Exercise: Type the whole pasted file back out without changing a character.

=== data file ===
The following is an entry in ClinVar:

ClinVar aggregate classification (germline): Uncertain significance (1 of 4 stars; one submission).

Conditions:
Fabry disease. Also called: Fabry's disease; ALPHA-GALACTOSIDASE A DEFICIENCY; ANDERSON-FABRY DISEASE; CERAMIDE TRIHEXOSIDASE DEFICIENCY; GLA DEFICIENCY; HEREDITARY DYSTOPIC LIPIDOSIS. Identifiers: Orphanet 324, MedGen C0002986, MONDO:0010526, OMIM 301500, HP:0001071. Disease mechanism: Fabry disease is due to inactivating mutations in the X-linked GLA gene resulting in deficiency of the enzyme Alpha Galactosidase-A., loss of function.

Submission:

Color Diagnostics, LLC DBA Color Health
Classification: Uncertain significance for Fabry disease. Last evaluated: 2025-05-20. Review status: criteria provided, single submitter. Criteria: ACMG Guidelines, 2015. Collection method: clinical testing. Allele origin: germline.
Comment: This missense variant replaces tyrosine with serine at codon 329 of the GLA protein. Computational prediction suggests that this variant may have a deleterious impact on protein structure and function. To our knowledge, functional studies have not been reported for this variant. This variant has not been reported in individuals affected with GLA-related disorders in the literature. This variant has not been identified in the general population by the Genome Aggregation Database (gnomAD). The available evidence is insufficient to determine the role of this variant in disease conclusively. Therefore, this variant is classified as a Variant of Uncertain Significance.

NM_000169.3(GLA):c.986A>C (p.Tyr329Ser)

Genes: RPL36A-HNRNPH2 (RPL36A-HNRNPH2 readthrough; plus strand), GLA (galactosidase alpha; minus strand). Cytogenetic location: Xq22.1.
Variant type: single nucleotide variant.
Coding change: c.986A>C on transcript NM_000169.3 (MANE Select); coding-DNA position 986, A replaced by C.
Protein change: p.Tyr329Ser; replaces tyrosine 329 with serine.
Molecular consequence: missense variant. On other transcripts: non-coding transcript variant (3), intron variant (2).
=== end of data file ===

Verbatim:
The following is an entry in ClinVar:

ClinVar aggregate classification (germline): Uncertain significance (1 of 4 stars; one submission).

Conditions:
Fabry disease. Also called: Fabry's disease; ALPHA-GALACTOSIDASE A DEFICIENCY; ANDERSON-FABRY DISEASE; CERAMIDE TRIHEXOSIDASE DEFICIENCY; GLA DEFICIENCY; HEREDITARY DYSTOPIC LIPIDOSIS. Identifiers: Orphanet 324, MedGen C0002986, MONDO:0010526, OMIM 301500, HP:0001071. Disease mechanism: Fabry disease is due to inactivating mutations in the X-linked GLA gene resulting in deficiency of the enzyme Alpha Galactosidase-A., loss of function.

Submission:

Color Diagnostics, LLC DBA Color Health
Classification: Uncertain significance for Fabry disease. Last evaluated: 2025-05-20. Review status: criteria provided, single submitter. Criteria: ACMG Guidelines, 2015. Collection method: clinical testing. Allele origin: germline.
Comment: This missense variant replaces tyrosine with serine at codon 329 of the GLA protein. Computational prediction suggests that this variant may have a deleterious impact on protein structure and function. To our knowledge, functional studies have not been reported for this variant. This variant has not been reported in individuals affected with GLA-related disorders in the literature. This variant has not been identified in the general population by the Genome Aggregation Database (gnomAD). The available evidence is insufficient to determine the role of this variant in disease conclusively. Therefore, this variant is classified as a Variant of Uncertain Significance.

NM_000169.3(GLA):c.986A>C (p.Tyr329Ser)

Genes: RPL36A-HNRNPH2 (RPL36A-HNRNPH2 readthrough; plus strand), GLA (galactosidase alpha; minus strand). Cytogenetic location: Xq22.1.
Variant type: single nucleotide variant.
Coding change: c.986A>C on transcript NM_000169.3 (MANE Select); coding-DNA position 986, A replaced by C.
Protein change: p.Tyr329Ser; replaces tyrosine 329 with serine.
Molecular consequence: missense variant. On other transcripts: non-coding transcript variant (3), intron variant (2).